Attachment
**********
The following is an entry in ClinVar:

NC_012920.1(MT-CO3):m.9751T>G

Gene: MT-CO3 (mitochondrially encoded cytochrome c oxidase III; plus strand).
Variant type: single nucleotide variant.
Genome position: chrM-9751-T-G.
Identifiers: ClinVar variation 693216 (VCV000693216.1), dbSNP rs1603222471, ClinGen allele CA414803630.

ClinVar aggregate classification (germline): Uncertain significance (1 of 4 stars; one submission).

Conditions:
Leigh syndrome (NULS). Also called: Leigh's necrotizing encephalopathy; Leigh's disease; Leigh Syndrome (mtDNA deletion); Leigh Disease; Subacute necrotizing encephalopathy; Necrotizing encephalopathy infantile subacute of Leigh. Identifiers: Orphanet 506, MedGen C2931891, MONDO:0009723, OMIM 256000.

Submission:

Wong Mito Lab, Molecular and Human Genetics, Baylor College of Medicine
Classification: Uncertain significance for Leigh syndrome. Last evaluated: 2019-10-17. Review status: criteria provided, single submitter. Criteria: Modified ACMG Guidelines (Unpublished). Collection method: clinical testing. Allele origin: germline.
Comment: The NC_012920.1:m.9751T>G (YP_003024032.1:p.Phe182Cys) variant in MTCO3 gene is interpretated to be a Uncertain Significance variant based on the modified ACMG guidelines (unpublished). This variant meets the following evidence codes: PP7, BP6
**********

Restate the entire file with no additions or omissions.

The following is an entry in ClinVar:

NC_012920.1(MT-CO3):m.9751T>G

Gene: MT-CO3 (mitochondrially encoded cytochrome c oxidase III; plus strand).
Variant type: single nucleotide variant.
Genome position: chrM-9751-T-G.
Identifiers: ClinVar variation 693216 (VCV000693216.1), dbSNP rs1603222471, ClinGen allele CA414803630.

ClinVar aggregate classification (germline): Uncertain significance (1 of 4 stars; one submission).

Conditions:
Leigh syndrome (NULS). Also called: Leigh's necrotizing encephalopathy; Leigh's disease; Leigh Syndrome (mtDNA deletion); Leigh Disease; Subacute necrotizing encephalopathy; Necrotizing encephalopathy infantile subacute of Leigh. Identifiers: Orphanet 506, MedGen C2931891, MONDO:0009723, OMIM 256000.

Submission:

Wong Mito Lab, Molecular and Human Genetics, Baylor College of Medicine
Classification: Uncertain significance for Leigh syndrome. Last evaluated: 2019-10-17. Review status: criteria provided, single submitter. Criteria: Modified ACMG Guidelines (Unpublished). Collection method: clinical testing. Allele origin: germline.
Comment: The NC_012920.1:m.9751T>G (YP_003024032.1:p.Phe182Cys) variant in MTCO3 gene is interpretated to be a Uncertain Significance variant based on the modified ACMG guidelines (unpublished). This variant meets the following evidence codes: PP7, BP6